Doppler Effect Equation: The Austrian Physicist Christian Doppler formulated the Doppler effect in 1842. According to him, Doppler effect is nothing but the change in wave frequency when an observer is moving with respect to the source. Let us consider an example, if a stationary observer on a platform listen to the sound of the whistle of a train which is coming into this platform. When it is closer to the observer the sound is increases. As the train approaches the platform, an increase in the pitch of the sound will be observed. If this train is going away, the sound will be reduced. This is due to the Doppler effect of the sound wave.
Dopplers Effect Formula Equations
Doppler effect is given by the change observed in the frequency of sound wave, when the observer and the source are in a relative motion. The changes in the wave frequency can be described as follows. If the source is moving towards the observer, every crest is generated from a closer position to the observer. So the wave will reach to the observer very fast. Therefore, the arrival time is comparatively less, hence the frequency increased. If the object is moving away from the observer, wave is generated from the farther position compared to the observer. So, there is a time lag in the arrival of the wave to the observer. Hence there is a reduction in the frequency of the propagating wave.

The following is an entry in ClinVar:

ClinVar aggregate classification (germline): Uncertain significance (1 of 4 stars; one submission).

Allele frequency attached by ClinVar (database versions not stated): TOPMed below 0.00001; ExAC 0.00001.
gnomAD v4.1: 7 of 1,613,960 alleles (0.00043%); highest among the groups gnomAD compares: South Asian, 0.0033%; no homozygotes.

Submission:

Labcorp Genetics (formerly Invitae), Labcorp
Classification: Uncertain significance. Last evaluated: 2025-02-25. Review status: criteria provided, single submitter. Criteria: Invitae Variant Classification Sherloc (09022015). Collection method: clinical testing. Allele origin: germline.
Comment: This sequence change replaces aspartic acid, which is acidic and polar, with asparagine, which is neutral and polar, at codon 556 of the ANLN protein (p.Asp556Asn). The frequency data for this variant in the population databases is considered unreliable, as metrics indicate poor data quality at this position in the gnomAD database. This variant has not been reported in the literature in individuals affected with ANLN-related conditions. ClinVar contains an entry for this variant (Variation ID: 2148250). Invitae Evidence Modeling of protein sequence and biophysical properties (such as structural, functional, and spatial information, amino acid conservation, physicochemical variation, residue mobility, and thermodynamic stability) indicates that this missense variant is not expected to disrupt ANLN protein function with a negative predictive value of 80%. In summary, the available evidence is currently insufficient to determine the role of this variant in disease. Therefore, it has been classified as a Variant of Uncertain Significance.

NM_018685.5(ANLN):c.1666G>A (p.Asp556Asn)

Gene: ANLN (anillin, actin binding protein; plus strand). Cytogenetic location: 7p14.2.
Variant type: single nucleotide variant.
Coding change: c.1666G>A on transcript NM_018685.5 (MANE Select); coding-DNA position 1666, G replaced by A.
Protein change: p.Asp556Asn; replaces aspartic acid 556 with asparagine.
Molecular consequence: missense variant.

The equations related to the Doppler shift is given below:
1. When the source is moving towards a observer at rest
2. When the source is moving away from the observer at rest
3. When observer is moving towards the stationary source
4. When observer moving away from a stationary source
5. When both Source and observer moves towards each other
6. When both Source and observer move away from each other
7. When the Source is approaching the Stationary observer and observer moving away from observer
8. When the Observer is approaching the Stationary source
Where vs= Velocity of the Source,
v0= Velocity of the Observer,
v = Velocity of sound or light in medium,
f = Real frequency,
f’ = Apparent frequency.